The sync polarizer includes a pair of exclusive OR (XOR) gates 400 and 402. The XOR gate 400 has one input connected directly to the sync signal to be polarized. A resistor 404 is connected between the sync signal and the other input of the XOR gate 400. Connected between the second input of the XOR gate 400 and ground is a capacitor 406. The voltage on the capacitor 406 is the average voltage of the sync signals. The output of the XOR gate 400 feeds an input of the XOR gate 402. The other input of the XOR gate 402 is coupled to a logic high signal. The output of the XOR gate 402 will be a negative going pulse each time the sync signal is activated no matter what the normal state of the sync signal is.
The outputs of the sync polarizer 362 are coupled to a horizontal and vertical sync input of an onscreen processor 364. The onscreen processor produces red, green and blue video signals that display one or more alphanumeric characters that are programmed in its internal video ROM memory. To dictate which characters are placed on the video screen, the CPU 80 generates serial I2C interface signals on a pair of leads 363 and 365. These signals are applied to the onscreen processor 364 which causes the processor to retrieve from an internal video RAM characters that are to be displayed on the video screen. The onscreen processor 364 provides two signals HBFK and HTONE that are supplied to an overlay control logic circuit 366. Also supplied to the overlay control logic circuit are four signals from the CPU 80 of the user pod. These four signals are H Tone Enable, OSD Enable, System Video Enable and Transparent. The overlay control logic circuit 366 reads the value of these logic signals and either enables or disables a set of tri-state buffers 368, 370 and 372 on the tri-state buffers 352, 354 and 356. These tri-state buffers 368, 370 and 372 couple the outputs of the onscreen processor 364 to the leads that connect to the monitor's color inputs.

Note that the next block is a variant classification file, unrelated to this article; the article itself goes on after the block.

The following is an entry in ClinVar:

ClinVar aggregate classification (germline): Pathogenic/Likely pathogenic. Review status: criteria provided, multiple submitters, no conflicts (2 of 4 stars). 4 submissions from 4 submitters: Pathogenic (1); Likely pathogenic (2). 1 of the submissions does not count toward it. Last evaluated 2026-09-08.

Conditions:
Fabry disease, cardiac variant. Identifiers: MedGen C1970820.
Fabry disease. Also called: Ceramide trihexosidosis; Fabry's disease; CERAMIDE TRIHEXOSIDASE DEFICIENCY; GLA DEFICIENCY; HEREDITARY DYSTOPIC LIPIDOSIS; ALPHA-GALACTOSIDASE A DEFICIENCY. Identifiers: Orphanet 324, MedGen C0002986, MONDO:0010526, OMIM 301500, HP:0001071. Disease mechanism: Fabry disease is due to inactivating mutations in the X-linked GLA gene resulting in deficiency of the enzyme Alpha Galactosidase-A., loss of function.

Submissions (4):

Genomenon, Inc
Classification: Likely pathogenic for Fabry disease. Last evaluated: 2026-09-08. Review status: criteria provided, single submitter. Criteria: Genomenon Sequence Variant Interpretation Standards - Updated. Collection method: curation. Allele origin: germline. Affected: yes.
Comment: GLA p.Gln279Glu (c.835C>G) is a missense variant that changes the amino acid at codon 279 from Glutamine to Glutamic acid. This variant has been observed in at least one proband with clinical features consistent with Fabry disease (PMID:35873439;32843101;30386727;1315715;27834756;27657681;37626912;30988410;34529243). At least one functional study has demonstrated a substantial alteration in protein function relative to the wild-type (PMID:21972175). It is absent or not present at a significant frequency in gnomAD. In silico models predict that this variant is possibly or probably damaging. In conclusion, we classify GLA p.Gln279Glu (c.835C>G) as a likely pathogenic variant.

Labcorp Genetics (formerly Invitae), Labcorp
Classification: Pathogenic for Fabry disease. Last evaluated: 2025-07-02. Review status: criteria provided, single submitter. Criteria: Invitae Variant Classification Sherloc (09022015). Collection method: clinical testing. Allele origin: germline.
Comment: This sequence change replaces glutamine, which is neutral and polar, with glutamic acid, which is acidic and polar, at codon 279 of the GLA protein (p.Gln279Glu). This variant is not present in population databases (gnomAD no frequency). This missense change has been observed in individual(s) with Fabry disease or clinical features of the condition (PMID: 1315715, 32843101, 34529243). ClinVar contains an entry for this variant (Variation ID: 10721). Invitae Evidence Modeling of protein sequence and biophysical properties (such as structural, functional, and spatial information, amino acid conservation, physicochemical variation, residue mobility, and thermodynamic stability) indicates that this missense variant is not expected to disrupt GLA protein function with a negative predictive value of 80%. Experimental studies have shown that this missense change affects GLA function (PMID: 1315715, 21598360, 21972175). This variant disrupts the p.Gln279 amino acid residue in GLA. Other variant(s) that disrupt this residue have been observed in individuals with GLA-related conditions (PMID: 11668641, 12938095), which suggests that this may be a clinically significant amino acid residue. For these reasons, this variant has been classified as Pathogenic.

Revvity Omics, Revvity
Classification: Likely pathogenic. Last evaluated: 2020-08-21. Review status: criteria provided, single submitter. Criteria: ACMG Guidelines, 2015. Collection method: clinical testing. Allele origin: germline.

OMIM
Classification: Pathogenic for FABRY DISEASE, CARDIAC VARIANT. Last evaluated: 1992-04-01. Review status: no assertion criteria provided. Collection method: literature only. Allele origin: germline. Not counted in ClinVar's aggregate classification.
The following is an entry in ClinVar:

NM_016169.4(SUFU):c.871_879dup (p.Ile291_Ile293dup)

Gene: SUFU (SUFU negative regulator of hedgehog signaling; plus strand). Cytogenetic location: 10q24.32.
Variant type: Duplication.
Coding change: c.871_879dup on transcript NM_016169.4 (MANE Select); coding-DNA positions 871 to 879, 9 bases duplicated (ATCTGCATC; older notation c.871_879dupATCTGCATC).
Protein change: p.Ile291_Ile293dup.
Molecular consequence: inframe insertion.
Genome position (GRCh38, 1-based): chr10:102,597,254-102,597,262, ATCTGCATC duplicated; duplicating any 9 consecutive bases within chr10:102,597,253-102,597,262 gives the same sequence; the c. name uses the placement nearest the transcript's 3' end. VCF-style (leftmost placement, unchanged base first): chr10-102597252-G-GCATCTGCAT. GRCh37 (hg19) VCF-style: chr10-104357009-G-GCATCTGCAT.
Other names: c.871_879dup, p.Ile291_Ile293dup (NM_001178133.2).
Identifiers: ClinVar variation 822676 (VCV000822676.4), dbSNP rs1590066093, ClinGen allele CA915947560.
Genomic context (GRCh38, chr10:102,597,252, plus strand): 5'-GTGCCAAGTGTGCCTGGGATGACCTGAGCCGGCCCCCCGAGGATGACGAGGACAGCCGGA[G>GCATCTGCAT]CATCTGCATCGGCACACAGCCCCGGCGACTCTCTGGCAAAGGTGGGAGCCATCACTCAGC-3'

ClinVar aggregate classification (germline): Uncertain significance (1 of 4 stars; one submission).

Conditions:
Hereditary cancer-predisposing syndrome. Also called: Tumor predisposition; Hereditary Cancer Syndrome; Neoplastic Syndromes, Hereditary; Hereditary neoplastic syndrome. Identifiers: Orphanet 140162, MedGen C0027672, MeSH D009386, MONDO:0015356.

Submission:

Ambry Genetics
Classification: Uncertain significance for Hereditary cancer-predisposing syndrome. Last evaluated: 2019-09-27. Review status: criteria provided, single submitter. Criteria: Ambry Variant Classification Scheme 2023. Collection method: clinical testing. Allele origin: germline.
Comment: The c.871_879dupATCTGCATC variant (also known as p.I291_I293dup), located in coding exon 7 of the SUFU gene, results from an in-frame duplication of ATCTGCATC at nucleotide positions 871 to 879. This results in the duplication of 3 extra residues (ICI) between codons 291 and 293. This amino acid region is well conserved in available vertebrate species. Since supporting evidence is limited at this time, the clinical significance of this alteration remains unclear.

When the tri-state buffers 352, 354 and 356 are in their high impedance state, and the tri-state buffers 368, 370 and 372 are active, then the video screen will only display those signals produced by the onscreen processor. Conversely, if the tri-state buffers 368, 370 and 372 are in their high impedance state and the tri-state buffers 352, 354 and 356 are active then the monitor displays the video signals produced by the remote computer system. If both sets of tri-state buffers 368, 370, 372 and 352, 354 and 356 are both active, then the monitor will display the video signals produced by both the onscreen processor and the remote computer system. The following is a table that defines the logic of the overlay control logic circuit 366.